Eosinophils were isolated from 60 to 80 ml of peripheral venous blood obtained from healthy donors by means of a magnetic cell separation system (MACS; Miltenyi Biotec, Bergisch-Gladbach, Germany) as described by Hansel et al. (21). Venous heparinized blood was diluted 1/1 in PBS before being loaded on 67% Percoll (density, 1.077 g/ml). After centrifugation at 800 × g for 30 min, mononuclear cells were removed, and the erythrocytes in the cell pellet were hypotonically lysed for 60 s. The polymorphonuclear leukocytes thus obtained were incubated for 1 h at 4°C with anti-CD16 beads, and the suspension was placed in a MACS column for final separation. The purity of eosinophils was generally >98%, and the viability was >95%, as judged by trypan blue exclusion. Eosinophils were suspended in RPMI 1640 containing 10% FBS.
Total RNA was extracted with the use of TRIzol reagent (Life Technologies, Frederick, MD) from HFL-1 cells cultured in 6-well tissue culture plates. The total RNA was reverse transcribed with a ThermoScript RT-PCR System (Life Technologies) according to the manufacturer’s protocol. PCR were performed with a thermal cycler (Takara Bio, Ohtsu, Japan) under the following conditions: 1 cycle at 94°C for 5 min, followed by 30–36 cycles consisting of 1 min denaturation at 94°C, 1 min annealing at 60°C, and 2 min extension at 72°C. The last cycle was extended to 5 min at 72°C. Products were analyzed by 2% (w/v) agarose gel electrophoresis. The sequences of the 5′ sense primers and the 3′ antisense primers synthesized based on published sequence data (22) and used in this study were as follows: CysLT1R, sense, 5′-GACAGCCATGAGCTTTTTCC-3′, and antisense, 5′-ATGCACCCAGAGACAAGGTT-3′ (product size, 514 bp); and β-actin, sense, 5′-AAGAGAGGCATCCTCACCCT-3′, and antisense, 5′-TACATGGCTGGGGTGTTGAA-3′ (product size, 234 bp).
Real-time PCR analysis
Reverse transcription was performed using 1 μg of total RNA and oligo(dT) primers in a 20-μl reaction according to the manufacturer’s protocol (PE Applied Biosystems, Foster City, CA). CysLT1R primers and β-actin primers were designed using Primer Express software (PE Applied Biosystems). The following are sequences for CysLT1R and β-actin: forward primer, 5′-GCACCTATGCTTTGTATGTCAACC-3′; reverse primer, 5′-ATACCTACACACACAAACCTGGC-3′; forward primer, 5′-AAGAGAGGCATCCTCACCCT-3′; and reverse primer, 5′-TACATGGCTGGGGTGTTGAA-3′. Real-time PCR was performed on the ABI Prism 7700 sequence detection system (PE Applied Biosystems) by using SYBR green (Roche Diagnostics, Somerville, NJ) as a dsDNA-specific binding dye. The PCR were cycled 40 times after initial denaturation (95°C, 2 min) with the following parameters: denaturation, 95°C, 15s; and annealing and extension, 60°C, 1 min. The threshold cycle (CT) was recorded for each sample to reflect the mRNA expression levels. A validation experiment proved the linear dependence of the CT value for both CysLT1R and β-actin concentration and consistency of ΔCT (CysLT1R average CT − β-actin average CT) in a given sample at different RNA concentration. Therefore, ΔCT was used to reflect the relative CysLT1 expression levels. To determine the effects of different stimuli on CysLT1R gene expression as compared with unstimulated cells, ΔΔCT was calculated (ΔΔCT = ΔCT stimulus − ΔCT nonstimulated cells). CysLT1R mRNA was indexed to the β-actin using the following formula: 1/(2ΔCT) × 100%. The value of 2ΔΔCT was calculated to demonstrate the fold changes of CysLT1R gene expression in stimulated cells as compared with unstimulated cells.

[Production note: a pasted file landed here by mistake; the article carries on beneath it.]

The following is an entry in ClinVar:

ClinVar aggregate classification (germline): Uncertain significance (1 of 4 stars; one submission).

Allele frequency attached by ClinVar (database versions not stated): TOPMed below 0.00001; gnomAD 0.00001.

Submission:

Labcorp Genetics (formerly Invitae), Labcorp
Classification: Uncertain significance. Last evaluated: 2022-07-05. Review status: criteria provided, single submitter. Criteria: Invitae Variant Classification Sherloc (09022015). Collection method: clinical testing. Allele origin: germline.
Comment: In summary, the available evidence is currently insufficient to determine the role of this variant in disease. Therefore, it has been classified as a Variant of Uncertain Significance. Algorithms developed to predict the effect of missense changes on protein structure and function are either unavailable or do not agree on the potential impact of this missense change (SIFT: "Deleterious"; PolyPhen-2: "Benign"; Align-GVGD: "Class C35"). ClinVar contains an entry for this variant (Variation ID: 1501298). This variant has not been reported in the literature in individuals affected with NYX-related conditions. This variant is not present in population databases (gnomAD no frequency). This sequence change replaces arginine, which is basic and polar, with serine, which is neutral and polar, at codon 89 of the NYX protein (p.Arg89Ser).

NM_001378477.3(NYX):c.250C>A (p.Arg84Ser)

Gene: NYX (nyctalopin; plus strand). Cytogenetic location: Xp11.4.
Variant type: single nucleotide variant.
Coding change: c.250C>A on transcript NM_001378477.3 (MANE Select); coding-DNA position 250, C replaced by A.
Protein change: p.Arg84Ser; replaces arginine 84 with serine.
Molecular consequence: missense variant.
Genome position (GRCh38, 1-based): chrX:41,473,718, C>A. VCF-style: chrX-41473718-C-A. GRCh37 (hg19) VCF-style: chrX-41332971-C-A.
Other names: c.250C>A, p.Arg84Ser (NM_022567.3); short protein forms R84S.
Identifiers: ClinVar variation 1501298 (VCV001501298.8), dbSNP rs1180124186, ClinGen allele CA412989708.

The expression of CysLT1R on HFL-1 was analyzed by flow cytometry as described by Thivierge et al. (20). Cells were washed with PBS and fixed in 2% paraformaldehyde for 15 min at room temperature, followed by permeabilization with DAKO IntraStain reagent B for 15 min at room temperature. Cells were resuspended with PBS and labeled with anti-CysLT1R Ab (1:1000) or isotype control Ab for 60 min at 4°C. After washing with cold PBS, the cells were incubated with FITC-conjugated goat anti-rabbit IgG F(ab′)2 (Rockland, Gilbertsville, PA) for 60 min at 4°C. Finally, the cells were washed again and resuspended in PBS. Single-color immunofluorescence analysis of 5000 cells was performed on a FACScan flow cytometer (BD Biosciences, San Jose, CA).
Eosinophil transmigration assay
Chemotaxis assays were performed with the use of a 96-well microchemotaxis chamber (NeuroProbe, Bethesda, MD). Medium alone (negative control) or cell supernatant fluid from HFL-1 cells (37 μl) was added to individual wells of the bottom plate. A polyvinylpyrrolidone-free polycarbonate framed filter (5-μm pore size) was placed onto the filled bottom plate. The silicon gasket and the upper pieces of the chamber were applied, and 50 μl of the eosinophil suspension (2 × 106 cells/ml in F12K) was placed into the upper chambers on top of the membrane (at least n = 3 wells/condition). After 90 min of incubation in humidified air with 5% CO2 at 37°C, the filter was fixed in methanol and stained with Diff-Quik. Nonmigrated cells on the upper side of filter were wiped away with a cotton swab and rinsed with PBS. Eosinophil chemotaxis activity was expressed as the total number of migrated eosinophils counted in 10 high-power fields under a light microscope at ×400 magnification.
Data are expressed as means ± SEM. Statistical significance was determined by one-way ANOVA or paired t test. A value of p < 0.05 was considered to indicate statistical significance.
Production of eotaxin by HFL-1